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Updated: September 26, 2013 20:31 IST

Listening from within

PRAVEEN SHIVASHANKAR
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Dr. Ashwini Bhide-Deshpande
The Hindu Dr. Ashwini Bhide-Deshpande

Ashwini Bhide Deshpande, the acclaimed musician, says that music is an expression of a musician’s persona. She was recently conferred the Mallikarjun Mansur Award

The recipient of Pt. Mallikarjun Mansur Memorial Award conferred by the Bangalore Kidney Foundation for the year 2013, Dr. Ashwini Bhide-Deshpande is a rare combination of talent and intellect. A Ph.D. in Biochemistry from Bombay University for her work at Baba Atomic Research Centre, she is now a full time musician. “It was a difficult choice, opting out of a career in Biochemistry to pursue music full time. After I was awarded the doctorate, I decided to devote my time completely as a vocalist for one year. That one year never came to an end!” However, music was not new for Ashwini. Since her childhood she was exposed to music – her first Guru Narayanrao Datar was from the Gwalior gharana while her mother Manik Bide, an exponent of Jaipur-AtrauliGharana, had received training under Kishori Amonkar.

She had travelled for long hours and reached Bangalore late in the night for an early morning performance, but Ashwini was accommodative; her mild temperament hardly bespoke of her huge musical persona. “I think music is an expression of a musician’s personality. If a singer is lively, you can see liveliness in her performance, and if there is insecurity, even that shows!” offered this sought after musician with a huge list of awards to her credit.

Having been trained under different teachers belonging to not only different schools of music, but also having different styles within the same gharana, how do you harmonise the various influences that you may have imbibed through them?

I feel that it has to be natural process and not something that a musician has to exert efforts into. One of the greatest advantages we had in our generation was the exposure to many legendary singers from various gharanas. During my mother’s time, such exposure was not only limited but also strictly restricted. In the present times, we are more tolerant of the confluence of styles. So, when Kishori Tai brought to the forefront more priority on the alaps within Jaipur gharana, it was well received too. So when you really admire a singer, a part of that style invariably gets absorbed into you.

But from a purist or say a traditional perspective, do you feel such confluences would dilute the unique aspects of a gharana?

I think it is an inevitable development. When all around us, our day-to-day lives have changed; similarly music will also undergo such influences. The generation today is exposed to so much of music that invariably there are different factors which would attract them. They will attempt to adapt these factors into their styles of music, and one cannot restrict such adaptations. The audience too, though not as connoisseurs as during earlier generations, have a fairly broad understanding of music and different styles of renditions. They enjoy versatility of performance. But yes, I must say that the generation today merely listens to lot more music than is necessary instead of creating music.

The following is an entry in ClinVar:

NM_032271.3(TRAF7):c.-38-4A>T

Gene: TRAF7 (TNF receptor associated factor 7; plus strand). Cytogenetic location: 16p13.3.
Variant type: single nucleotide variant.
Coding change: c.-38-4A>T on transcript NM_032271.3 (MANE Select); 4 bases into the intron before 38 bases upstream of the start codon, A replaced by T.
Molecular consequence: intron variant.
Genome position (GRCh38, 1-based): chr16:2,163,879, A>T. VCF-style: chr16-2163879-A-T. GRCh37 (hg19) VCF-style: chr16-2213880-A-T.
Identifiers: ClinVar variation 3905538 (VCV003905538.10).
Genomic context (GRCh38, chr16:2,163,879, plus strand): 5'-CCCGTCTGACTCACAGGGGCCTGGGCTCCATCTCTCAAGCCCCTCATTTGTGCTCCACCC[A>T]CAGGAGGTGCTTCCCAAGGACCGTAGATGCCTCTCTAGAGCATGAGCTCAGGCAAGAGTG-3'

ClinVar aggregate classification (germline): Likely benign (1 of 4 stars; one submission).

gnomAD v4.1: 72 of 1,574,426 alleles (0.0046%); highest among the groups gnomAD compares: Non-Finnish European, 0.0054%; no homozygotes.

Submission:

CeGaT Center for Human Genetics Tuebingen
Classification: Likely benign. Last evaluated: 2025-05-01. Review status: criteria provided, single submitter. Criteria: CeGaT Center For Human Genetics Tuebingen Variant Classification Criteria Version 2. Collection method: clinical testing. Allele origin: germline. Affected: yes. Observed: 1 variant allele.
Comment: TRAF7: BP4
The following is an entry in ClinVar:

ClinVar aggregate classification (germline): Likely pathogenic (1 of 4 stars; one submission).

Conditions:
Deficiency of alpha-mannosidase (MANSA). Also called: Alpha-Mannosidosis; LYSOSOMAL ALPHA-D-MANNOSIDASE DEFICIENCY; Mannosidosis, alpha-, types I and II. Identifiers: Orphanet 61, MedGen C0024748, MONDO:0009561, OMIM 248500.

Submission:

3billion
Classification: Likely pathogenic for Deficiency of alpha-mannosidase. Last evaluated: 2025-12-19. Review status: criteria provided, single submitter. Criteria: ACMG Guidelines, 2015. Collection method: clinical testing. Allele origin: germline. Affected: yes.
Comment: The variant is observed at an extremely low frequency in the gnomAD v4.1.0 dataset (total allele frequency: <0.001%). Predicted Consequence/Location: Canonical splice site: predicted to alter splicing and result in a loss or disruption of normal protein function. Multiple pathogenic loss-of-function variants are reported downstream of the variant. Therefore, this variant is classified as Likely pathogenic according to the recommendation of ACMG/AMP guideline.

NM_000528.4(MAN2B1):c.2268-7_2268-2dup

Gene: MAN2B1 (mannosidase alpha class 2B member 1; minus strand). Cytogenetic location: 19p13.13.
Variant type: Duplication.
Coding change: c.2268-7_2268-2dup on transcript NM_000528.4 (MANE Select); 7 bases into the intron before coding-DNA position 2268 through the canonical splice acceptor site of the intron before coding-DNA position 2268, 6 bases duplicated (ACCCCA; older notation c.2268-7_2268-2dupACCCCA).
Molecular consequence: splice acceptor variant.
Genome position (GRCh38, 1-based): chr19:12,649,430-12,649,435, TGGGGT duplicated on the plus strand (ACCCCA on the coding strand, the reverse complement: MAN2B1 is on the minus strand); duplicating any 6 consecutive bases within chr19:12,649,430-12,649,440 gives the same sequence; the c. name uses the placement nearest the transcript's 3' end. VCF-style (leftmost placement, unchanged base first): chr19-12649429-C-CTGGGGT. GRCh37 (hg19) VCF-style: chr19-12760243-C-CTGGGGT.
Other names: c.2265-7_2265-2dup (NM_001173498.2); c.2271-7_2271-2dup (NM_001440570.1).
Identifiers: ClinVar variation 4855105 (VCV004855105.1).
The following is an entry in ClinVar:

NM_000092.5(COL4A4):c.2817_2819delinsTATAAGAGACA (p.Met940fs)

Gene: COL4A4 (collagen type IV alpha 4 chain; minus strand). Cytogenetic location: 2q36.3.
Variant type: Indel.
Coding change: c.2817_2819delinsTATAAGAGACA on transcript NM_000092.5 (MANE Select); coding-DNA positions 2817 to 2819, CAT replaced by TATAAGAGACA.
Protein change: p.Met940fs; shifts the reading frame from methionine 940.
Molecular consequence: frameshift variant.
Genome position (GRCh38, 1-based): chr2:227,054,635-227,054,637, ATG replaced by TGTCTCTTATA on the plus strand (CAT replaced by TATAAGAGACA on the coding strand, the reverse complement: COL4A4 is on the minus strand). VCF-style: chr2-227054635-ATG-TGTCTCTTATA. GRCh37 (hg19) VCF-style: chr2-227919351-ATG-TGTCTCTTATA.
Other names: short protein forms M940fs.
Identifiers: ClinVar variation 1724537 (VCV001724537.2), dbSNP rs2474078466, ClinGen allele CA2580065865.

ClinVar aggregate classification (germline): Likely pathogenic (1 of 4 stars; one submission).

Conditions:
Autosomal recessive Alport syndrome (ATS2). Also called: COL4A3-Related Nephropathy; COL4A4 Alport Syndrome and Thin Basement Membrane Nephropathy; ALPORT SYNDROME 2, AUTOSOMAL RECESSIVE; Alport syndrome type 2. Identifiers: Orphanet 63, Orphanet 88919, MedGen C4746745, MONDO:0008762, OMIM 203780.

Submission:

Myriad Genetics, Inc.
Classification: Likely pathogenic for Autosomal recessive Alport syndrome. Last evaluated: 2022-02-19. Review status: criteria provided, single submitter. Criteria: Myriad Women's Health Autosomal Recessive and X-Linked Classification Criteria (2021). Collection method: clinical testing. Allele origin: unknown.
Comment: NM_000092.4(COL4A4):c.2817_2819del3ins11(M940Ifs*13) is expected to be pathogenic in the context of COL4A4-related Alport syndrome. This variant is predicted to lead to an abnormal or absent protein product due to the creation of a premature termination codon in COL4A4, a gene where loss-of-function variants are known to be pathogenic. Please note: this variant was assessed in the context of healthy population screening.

A forte of the Jaipur-Atrauli gharana has been the renditions of rare, aprachalit ragas to use the right term. How has your experience been in exploring them?

I approached my guru, the late Pt. Ratnakar Pai with an intention of learning rare raga, which he definitely blessed me with. However, not all of them became my friends. As a singer, you have a personality and each raga, has its own personality. Unless the two match, a singer cannot do justice to a raga rendition. And I do not perform a raga unless I have befriended it. I may know the technical details of a raga perfectly, but unless I internalise it, I do not believe in rendering the Raag. Singing in ‘sur’ doesn’t mean that you are “sureela”, like wise merely singing a Raag as per its rules does not mean that you have internalized it. Just as I can’t take my friends for granted, I cannot take the Raag for granted. It should converse with me, if I have to render a Raag.

Dr. Ashwini Bhide the scientist, the vocalist, the composer, the teacher, and several other roles that you essay in your personal life – which of these attracts you the most?

I don’t think any of these are separate from the other. I could not have been one without also being the other. So they all make me who I am.

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